For those of you who are struggling to piece together the background on the current tensions between Thailand and Saudi Arabia, Reuters’ Andrew Marshall has provided an excellent accout. Here are the openning paragraphs:
The curse of the blue diamond has struck Thailand once again.
The tortuous two-decade saga of theft, deception, incompetence, corruption and murder burst back into the spotlight this month, doing renewed damage to Thailand’s economy, its relations with Middle Eastern countries, and prospects for reconciliation in its troubled mainly-Muslim southern provinces.
It is a story that reveals a great deal about the unbridled corruption of the Royal Thai Police, the weakness of Prime Minister Abhisit Vejjajiva in the face of powerful entrenched vested interests, and the ham-fisted approach of many Thai officials when trying to defuse a crisis.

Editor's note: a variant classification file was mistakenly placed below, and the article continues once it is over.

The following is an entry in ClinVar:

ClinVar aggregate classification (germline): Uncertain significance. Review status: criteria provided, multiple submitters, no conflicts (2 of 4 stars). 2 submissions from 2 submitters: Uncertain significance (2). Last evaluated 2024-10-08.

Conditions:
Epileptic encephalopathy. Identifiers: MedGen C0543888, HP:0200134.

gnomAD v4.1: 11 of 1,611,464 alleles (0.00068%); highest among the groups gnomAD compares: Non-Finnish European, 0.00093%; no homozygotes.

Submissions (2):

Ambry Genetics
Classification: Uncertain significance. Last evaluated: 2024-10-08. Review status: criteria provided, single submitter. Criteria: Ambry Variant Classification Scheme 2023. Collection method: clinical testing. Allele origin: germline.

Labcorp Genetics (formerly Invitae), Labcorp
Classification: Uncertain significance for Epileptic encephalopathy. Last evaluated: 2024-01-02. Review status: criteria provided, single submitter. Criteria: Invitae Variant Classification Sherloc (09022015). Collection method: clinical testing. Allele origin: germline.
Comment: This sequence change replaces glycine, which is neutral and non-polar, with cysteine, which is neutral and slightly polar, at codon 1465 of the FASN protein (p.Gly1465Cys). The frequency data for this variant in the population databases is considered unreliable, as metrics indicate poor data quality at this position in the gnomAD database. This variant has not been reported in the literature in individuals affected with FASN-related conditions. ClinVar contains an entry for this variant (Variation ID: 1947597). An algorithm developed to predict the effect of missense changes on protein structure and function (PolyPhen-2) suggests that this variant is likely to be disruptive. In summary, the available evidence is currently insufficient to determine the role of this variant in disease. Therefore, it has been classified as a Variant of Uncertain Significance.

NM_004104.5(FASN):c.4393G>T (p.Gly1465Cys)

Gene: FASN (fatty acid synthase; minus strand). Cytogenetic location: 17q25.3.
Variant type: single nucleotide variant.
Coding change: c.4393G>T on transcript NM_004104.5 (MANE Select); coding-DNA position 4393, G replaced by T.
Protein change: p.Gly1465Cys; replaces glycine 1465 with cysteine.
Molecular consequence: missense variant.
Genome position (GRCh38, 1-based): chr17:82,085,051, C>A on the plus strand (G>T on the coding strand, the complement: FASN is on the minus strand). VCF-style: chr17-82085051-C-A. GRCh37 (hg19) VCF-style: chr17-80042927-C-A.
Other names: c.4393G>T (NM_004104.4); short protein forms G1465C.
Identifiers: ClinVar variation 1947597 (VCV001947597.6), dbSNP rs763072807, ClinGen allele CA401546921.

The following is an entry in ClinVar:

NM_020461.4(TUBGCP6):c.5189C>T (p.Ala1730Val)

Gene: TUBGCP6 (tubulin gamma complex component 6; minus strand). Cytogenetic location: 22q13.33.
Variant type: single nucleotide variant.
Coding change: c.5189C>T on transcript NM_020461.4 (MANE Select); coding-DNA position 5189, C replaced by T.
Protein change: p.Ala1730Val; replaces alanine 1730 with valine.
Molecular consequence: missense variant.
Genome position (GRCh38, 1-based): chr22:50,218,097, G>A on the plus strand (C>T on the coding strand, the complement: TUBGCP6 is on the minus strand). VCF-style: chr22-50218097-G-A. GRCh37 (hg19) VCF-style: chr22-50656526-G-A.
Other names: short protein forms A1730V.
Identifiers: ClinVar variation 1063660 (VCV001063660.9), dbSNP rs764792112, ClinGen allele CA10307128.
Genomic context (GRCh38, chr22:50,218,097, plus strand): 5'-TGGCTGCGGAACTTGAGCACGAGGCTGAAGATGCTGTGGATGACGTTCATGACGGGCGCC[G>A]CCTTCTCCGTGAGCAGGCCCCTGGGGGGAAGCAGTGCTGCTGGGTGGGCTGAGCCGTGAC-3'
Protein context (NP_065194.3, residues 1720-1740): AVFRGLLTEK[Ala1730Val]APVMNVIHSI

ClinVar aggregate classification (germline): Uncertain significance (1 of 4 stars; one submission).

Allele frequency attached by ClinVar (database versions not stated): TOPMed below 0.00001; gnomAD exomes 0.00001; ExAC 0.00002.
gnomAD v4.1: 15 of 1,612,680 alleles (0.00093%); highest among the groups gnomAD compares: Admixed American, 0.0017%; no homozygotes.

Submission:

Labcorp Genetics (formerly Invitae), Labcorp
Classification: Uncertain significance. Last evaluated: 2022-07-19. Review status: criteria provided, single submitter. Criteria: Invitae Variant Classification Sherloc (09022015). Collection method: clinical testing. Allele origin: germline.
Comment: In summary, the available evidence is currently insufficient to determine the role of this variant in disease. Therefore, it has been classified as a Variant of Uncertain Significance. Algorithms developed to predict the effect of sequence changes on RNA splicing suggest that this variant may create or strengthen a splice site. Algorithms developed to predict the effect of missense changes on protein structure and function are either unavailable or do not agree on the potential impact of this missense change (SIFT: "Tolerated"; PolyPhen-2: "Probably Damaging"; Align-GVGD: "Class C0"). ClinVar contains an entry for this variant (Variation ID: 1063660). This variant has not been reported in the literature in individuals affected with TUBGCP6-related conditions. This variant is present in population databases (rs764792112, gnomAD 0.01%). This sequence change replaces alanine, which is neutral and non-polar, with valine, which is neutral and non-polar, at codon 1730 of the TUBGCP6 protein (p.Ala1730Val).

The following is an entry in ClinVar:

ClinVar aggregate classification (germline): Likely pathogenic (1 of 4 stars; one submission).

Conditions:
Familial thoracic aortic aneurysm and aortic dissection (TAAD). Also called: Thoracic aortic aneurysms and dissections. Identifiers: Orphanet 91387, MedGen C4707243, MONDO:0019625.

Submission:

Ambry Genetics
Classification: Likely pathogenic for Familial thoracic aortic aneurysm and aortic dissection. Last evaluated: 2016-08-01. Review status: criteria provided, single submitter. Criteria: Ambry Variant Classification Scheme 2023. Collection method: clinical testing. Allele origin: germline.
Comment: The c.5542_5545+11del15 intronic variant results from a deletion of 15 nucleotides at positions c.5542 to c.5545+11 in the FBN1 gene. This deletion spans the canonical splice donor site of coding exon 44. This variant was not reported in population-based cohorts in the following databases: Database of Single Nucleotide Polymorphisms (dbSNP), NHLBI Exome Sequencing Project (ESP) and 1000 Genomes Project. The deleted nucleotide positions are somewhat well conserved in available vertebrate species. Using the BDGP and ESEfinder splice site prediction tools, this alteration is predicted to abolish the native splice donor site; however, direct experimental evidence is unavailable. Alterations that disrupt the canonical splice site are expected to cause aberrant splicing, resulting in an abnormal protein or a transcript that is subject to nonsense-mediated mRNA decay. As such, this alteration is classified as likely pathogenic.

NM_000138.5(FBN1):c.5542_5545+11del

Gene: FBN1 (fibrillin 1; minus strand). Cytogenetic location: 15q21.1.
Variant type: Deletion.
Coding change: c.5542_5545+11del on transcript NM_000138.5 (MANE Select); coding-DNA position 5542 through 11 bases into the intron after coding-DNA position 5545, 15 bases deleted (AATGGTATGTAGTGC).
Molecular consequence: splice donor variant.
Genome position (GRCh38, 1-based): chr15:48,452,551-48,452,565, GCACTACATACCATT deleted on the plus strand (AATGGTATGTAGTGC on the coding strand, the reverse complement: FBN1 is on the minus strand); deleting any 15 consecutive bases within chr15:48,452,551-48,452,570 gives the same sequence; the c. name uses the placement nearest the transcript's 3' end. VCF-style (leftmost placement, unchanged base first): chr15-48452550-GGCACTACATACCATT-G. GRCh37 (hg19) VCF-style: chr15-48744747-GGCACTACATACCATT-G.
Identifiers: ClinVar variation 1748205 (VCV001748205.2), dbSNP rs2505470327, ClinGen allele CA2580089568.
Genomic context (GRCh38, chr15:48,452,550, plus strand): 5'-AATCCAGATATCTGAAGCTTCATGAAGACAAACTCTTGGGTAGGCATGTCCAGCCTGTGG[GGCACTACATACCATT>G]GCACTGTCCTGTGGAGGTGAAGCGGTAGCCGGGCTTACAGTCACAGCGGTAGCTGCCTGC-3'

The tale begins in 1989 when Kriangkrai Techamong, a Thai janitor working in one of the palaces of Saudi Prince Faisal bin Fahd, snuck into the princess’s bedroom, grabbed a stash of jewellery and gems including a famous blue diamond, hid them in a vacuum cleaner bag, shipped them back to Thailand with DHL and then fled Saudi Arabia. Once back home in Lampang province in northern Thailand he found it difficult to dispose of the haul, and started selling individual items for just a handful of dollars. A jeweller, Santhi Sithanakan, got wind of what was happening and managed to buy most of the gems from Kriangkrai at a fraction of their value.
By this time the Saudi royals had realised they’d been robbed and alerted the Thai authorities. A team of police led by Lieutenant-General Chalor Kerdthes quickly collared Kriangkrai, tracked down Santhi, and announced they had recovered the stolen loot. Kriangkrai was sentenced to seven years in jail; he served three before being released early because he had confessed to the crime. Chalor headed a delegation that flew to Saudi to return the haul to Prince Faisal.
This was when things started to go badly wrong for the reputation of the Royal Thai Police and for Thai-Saudi relations.